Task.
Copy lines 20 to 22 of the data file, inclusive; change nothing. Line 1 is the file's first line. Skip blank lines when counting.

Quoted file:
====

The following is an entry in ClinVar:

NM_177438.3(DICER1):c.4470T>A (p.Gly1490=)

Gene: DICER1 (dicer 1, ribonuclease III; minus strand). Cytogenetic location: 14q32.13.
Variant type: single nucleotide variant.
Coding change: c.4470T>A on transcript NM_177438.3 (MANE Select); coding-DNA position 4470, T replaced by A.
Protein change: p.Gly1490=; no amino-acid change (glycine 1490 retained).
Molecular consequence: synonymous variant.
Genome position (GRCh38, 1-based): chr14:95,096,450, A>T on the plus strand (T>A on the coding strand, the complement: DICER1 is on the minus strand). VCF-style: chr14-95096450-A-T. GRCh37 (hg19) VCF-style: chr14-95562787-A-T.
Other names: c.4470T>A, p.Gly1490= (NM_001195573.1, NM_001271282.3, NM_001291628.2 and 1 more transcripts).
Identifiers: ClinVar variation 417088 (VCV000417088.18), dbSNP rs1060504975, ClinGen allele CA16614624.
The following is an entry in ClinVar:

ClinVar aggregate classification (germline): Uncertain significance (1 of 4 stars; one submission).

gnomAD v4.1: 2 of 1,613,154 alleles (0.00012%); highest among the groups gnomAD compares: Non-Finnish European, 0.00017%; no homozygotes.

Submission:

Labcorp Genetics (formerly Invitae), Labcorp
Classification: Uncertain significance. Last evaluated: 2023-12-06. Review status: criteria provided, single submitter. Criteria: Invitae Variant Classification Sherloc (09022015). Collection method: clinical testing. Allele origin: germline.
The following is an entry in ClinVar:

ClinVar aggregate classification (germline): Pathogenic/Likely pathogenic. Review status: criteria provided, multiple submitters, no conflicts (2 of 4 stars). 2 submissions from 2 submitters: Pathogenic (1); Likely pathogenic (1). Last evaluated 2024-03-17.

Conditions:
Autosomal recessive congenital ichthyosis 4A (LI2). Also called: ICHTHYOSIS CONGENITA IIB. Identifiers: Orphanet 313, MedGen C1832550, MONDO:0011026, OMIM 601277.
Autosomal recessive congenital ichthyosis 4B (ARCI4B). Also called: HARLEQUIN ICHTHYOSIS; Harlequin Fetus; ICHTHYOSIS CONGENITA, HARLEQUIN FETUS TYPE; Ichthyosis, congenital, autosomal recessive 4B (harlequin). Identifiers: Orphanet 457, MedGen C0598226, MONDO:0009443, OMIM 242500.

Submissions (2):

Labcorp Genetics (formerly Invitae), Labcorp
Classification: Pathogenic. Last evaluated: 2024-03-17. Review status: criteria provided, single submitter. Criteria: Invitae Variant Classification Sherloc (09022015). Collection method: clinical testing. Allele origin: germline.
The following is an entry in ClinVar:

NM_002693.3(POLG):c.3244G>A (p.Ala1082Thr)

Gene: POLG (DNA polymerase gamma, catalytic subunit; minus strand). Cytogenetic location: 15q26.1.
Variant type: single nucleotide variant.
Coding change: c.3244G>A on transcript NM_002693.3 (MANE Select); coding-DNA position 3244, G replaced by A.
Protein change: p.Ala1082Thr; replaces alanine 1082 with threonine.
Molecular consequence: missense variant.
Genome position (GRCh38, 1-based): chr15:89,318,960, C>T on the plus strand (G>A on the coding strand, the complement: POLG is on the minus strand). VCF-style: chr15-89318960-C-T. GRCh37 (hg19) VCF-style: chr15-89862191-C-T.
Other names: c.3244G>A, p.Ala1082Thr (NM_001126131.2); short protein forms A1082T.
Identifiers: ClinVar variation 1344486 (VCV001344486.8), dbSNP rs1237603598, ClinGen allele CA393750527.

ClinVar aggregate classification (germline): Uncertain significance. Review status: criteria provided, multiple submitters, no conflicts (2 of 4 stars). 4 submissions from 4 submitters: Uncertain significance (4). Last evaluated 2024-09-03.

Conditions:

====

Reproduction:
Autosomal recessive congenital ichthyosis 4A (LI2). Also called: ICHTHYOSIS CONGENITA IIB. Identifiers: Orphanet 313, MedGen C1832550, MONDO:0011026, OMIM 601277.
Autosomal recessive congenital ichthyosis 4B (ARCI4B). Also called: HARLEQUIN ICHTHYOSIS; Harlequin Fetus; ICHTHYOSIS CONGENITA, HARLEQUIN FETUS TYPE; Ichthyosis, congenital, autosomal recessive 4B (harlequin). Identifiers: Orphanet 457, MedGen C0598226, MONDO:0009443, OMIM 242500.

Submissions (2):